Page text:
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    people get things all confused when they're house shopping i think...they usually keep wanting the best they can possibly afford without really looking at what they'll be giving up by stretching their budget. my ex and i did that...we had an awesome house in a super cool neighborhood but...i couldn't get a latte whenever i felt like it...not that that is the most important thing but when you have to constantly watch your spending it does greatly lesson your overall enjoyment. sometimes it takes going through the experience to fully understand what your priorities are. i still want an awesome house in a neighborhood i love but have learned that i can be happy living with a lot less.
    There can’t be any large-scale revolution until there’s a personal revolution, on an individual level. It’s got to happen inside first.
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  9. #29
    pathwise dependent FDG's Avatar
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    I generally agree with you Magic, although I can think about at least one exception. Certain houses are built in a beautifully scenic area (on the top of a hill overlooking the sea, near a beautiful lake with mountains as background, etc.), and I can understand paying a lot of money for their purchase.
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  10. #30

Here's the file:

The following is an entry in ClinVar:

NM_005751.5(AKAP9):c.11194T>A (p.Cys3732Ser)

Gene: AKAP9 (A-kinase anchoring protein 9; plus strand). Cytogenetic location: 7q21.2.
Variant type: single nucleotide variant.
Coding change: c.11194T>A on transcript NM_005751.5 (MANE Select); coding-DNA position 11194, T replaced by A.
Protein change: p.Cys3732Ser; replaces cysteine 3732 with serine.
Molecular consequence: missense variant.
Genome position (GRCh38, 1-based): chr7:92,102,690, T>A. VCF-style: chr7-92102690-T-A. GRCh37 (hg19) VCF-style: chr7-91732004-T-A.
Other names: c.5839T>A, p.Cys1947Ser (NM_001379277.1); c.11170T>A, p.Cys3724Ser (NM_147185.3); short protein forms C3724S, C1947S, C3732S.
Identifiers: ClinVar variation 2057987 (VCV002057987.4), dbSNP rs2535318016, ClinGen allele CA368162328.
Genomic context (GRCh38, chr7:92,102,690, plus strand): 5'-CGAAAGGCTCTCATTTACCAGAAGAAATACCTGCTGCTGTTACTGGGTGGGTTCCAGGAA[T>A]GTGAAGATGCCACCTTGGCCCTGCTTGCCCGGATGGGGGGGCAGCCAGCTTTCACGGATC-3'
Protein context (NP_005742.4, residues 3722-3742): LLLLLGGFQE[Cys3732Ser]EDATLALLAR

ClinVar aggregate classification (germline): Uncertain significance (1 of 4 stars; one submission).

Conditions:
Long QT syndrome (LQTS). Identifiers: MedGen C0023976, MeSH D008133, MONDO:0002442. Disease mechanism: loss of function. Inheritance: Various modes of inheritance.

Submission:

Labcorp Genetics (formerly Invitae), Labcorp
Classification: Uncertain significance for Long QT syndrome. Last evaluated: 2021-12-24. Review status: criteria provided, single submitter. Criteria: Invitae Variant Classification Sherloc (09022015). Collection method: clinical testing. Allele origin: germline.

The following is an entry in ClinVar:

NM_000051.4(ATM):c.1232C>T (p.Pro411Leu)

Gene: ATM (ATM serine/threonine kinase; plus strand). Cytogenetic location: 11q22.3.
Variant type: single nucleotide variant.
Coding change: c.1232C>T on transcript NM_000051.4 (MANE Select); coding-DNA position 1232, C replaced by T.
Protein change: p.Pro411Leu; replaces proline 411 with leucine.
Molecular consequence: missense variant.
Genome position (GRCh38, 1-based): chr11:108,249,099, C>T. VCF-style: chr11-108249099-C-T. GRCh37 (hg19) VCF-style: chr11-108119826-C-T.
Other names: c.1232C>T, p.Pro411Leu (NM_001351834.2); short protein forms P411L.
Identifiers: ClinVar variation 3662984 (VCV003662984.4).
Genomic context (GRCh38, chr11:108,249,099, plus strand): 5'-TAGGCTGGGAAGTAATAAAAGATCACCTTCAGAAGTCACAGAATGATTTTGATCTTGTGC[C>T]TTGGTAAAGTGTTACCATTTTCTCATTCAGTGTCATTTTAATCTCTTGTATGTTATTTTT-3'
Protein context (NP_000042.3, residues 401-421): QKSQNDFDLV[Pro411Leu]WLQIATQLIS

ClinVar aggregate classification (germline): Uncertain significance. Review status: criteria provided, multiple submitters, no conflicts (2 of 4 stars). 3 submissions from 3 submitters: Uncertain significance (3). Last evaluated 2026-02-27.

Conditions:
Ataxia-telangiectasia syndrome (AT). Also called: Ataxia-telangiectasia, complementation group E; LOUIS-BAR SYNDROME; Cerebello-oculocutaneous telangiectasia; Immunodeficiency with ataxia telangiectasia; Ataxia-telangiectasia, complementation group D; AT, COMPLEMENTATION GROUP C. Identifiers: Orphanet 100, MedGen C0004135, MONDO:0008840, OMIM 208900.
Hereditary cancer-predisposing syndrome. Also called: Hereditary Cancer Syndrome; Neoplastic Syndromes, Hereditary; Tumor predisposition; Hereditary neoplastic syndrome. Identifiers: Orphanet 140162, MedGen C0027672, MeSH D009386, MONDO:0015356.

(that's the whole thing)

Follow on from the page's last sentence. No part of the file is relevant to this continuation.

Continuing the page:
Senior Member ceecee's Avatar
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    I think a lot of people go and get a mortgage and they say ok, you're approved to $200k. Great but that doesn't mean you have to buy a house that's $200k. We bought a small-ish house (3 br, 2 bath) and put an addition on. We made it just how we wanted and well within our comfort zone for a mortgage. My husband has a vehicle provided by work (Ford Fusion) and I have a SUV we paid cash for and used. Plus we have an older Chevy pickup we use often for home improvement purchases and large items and it comes in handy when we pull our boat out for the winter and put it in come summer. The boat is a luxury item, true but we live on a lake, all our kids waterski and wake board so it get's a lot of use. Otherwise we don't live beyond our means and save. This thread did make me think of the tiny house movement I keep reading about. There is something really attractive about it.

    http://www.tumbleweedhouses.com/